Social Question

AustieZ's avatar

Plato's Cave and Modern Media?

Asked by AustieZ (363points) May 20th, 2010

I recently wrote a paper drawing comparisons between the Allegory of the Cave in Plato’s Republic to the effects of Modern Mass Media on Society. Fully acknowledging that Fluther is indeed a part of the iCave, what are your opinions?

Observing members: 0 Composing members: 0

9 Answers

Jeruba's avatar

Can you tell us how you drew this parallel? The iCave is an interesting concept (whose?), but I’d like to understand its platonic aspect in your formulation before offering a comment.

ETpro's avatar

I second Jeruba in wanting to hear how you drew your parallels, but I will offer this much from my own understand of Plato’s Cave allegory. His story served as an illustration of his Theory of Forms, and I do not accept that theory. To me, the forms a philosopher devices are no more valid than everyday reality. In fact, where they conflict with observable phenomena in reality, reality is right, and the philosopher is simply wrong.

AustieZ's avatar

I can’t take credit for the iCave term, but my concept of it is a bit different. I will exploit the term fully, however. The parallel that I draw is this: Media today often, whether intentionally or not, skews its presentation, and subsequently the public’s interpretation, of reality, in much the same way that the prisoners reality is manipulated in the cave. I would even go so far as to say that once a given person looks beyond what mass media says to what really is, that person may often be ridiculed in the same way an enlightened prisoner returning to the cave would be.

Now, thanks to the internet, this can happen at an unprecedented rate, and we all may become each others shadow puppeteers, with all the blogs, networking sites, and the like (such as Fluther) acting as our own iCaves.

Say I ask a question, here on fluther. Not knowing the answer, and operating with a trust in the truth of an answer i am provided (as many do), the answer presented to me would certainly be correct in my view, regardless of whether or not it actually is, and if someone where to argue against it, of course I would hold fast to my own comfortable reality, as opposed to a presented reality. A prisoner, in an iCave.

Hawaii_Jake's avatar

I remember some parts of The Republic better than others, so I can’t vouch for the accuracy of my answer here.

It’s my understanding that the average person is captive in the cave seeing only shadows cast on the wall by others controlling the light. The captives believe the shadows to be real, and know nothing about their manipulation.

I don’t remember how enlightened the light controllers were, but I do remember that they fully utilized their power to shape the beliefs of the captives.

It’s definitely stuck in my memory that Plato wrote that a few people would choose to leave the cave altogether and experience reality. They began by viewing the sun in a pool of water, and finally lifted their heads to see the glowing reality of truth.

A few of these took their knowledge back to the cave to teach others.

I can see that parallels can be made with the media and the cave. It might appear that the average person is content to believe what they view and read from the media, but I would contend there is a larger portion of the populace who have a healthy attitude about the veracity of much of what they hear, see, and read. More than the percentage of humanity represented in Plato’s story of the cave.

It’s my opinion that more people these days will act with more forethought and conscious choice than those of previous eras. We are better educated. Not all people will do so, but there are more that do.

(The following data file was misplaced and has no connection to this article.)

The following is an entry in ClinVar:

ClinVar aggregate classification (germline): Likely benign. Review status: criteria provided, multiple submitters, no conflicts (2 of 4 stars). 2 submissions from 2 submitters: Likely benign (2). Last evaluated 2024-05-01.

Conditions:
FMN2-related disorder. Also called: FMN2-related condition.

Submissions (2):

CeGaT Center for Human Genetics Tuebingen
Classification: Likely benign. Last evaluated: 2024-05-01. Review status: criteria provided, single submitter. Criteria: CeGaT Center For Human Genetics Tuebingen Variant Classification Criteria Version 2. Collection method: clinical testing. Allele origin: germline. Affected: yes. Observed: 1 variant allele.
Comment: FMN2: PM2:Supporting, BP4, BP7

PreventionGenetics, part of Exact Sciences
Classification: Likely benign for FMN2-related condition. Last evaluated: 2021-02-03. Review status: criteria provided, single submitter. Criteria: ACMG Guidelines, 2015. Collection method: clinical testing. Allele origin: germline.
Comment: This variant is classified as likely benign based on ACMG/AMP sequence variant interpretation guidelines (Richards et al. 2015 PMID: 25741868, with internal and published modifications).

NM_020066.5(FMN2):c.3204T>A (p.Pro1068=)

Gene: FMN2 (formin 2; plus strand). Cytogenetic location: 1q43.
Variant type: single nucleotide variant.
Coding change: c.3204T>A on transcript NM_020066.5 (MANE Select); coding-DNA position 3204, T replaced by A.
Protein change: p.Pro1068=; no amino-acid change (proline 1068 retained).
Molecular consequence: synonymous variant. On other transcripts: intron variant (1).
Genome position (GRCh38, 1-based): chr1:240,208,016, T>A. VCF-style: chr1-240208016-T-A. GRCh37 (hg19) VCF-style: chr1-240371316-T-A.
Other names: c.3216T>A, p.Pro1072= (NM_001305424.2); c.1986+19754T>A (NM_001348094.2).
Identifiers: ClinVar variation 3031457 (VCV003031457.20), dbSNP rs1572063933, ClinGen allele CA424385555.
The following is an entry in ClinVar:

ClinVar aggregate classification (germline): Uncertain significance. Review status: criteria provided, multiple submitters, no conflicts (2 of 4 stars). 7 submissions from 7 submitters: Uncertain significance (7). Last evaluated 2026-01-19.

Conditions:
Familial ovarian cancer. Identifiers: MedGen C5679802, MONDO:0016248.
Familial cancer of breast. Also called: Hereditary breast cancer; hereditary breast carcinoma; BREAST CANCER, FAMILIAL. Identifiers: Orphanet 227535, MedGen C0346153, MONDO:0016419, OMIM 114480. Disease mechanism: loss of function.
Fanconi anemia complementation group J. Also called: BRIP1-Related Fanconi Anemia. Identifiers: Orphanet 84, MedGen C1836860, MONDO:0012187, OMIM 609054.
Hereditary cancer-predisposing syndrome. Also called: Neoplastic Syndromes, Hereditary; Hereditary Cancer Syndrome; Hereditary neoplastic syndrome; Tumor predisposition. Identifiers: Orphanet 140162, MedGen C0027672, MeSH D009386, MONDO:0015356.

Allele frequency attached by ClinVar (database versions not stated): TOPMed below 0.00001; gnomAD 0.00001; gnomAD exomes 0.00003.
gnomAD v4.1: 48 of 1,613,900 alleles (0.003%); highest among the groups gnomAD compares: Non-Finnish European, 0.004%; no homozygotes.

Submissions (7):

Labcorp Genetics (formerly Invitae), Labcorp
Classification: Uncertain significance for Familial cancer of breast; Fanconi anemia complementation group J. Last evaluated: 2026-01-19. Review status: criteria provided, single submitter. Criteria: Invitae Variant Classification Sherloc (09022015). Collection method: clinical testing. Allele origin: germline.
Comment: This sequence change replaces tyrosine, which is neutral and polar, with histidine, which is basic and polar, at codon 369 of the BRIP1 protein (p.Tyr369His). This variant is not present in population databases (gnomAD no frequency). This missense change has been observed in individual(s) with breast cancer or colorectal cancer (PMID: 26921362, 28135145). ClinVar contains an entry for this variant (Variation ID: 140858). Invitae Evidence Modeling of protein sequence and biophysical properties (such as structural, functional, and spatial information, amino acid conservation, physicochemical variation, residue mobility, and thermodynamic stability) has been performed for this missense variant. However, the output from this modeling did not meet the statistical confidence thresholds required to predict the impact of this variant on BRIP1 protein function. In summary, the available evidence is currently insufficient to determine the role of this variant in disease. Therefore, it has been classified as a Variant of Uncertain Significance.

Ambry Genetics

Kraigmo's avatar

You have made an interesting and appropriate comparison.

This is why during the height of the Iraq War, ⅔ of most Americans still thought Iraq had attacked the United States at one point. There most definitely was a conspiracy of silence amongst Fox, MSNBC, CNN, and the networks. Until MSNBC and Reuters years later, became the first entities to actually reveal the truth about the war from within the Administration, instead of its talking points; it was groundbreaking when MSNBC and Reuters actually published hard news critical of the Iraq War’s conception and handling.

The difference between the Cave and the situation we have here though…. is that Americans have access to truth and information on the internet, amongst a lot of other things. Reality is being offered to them, but they often passively or actively reject it.

dynamic3's avatar

@Kraigmo “The difference between the Cave and the situation we have here though…. is that Americans have access to truth and information on the internet, amongst a lot of other things. Reality is being offered to them, but they often passively or actively reject it.”

But surely that’s analagous to the cave because it is not an easy path to leave the cave and the comfort of the shadows that the prisoners are used to. As Plato offers, the light outside is blinding and painful, at first, which is why the sun can only be seen in the pond. Far easier to slink back to the nice warm cuddly shadows.

@AustieZ Fantastic comparison I love it.

AustieZ's avatar

@dynamic3 Thanks mate.

@Jeruba I’m still waiting for your take.

Kraigmo's avatar

@dynamic3 “But surely that’s analagous to the cave because it is not an easy path to leave the cave and the comfort of the shadows that the prisoners are used to. As Plato offers, the light outside is blinding and painful, at first, which is why the sun can only be seen in the pond. Far easier to slink back to the nice warm cuddly shadows.”

Yes I see your point and agree now. It is neatly analogous with the Cave.

Answer this question

Login

or

Join

to answer.
Your answer will be saved while you login or join.

Have a question? Ask Fluther!

What do you know more about?
or
Knowledge Networking @ Fluther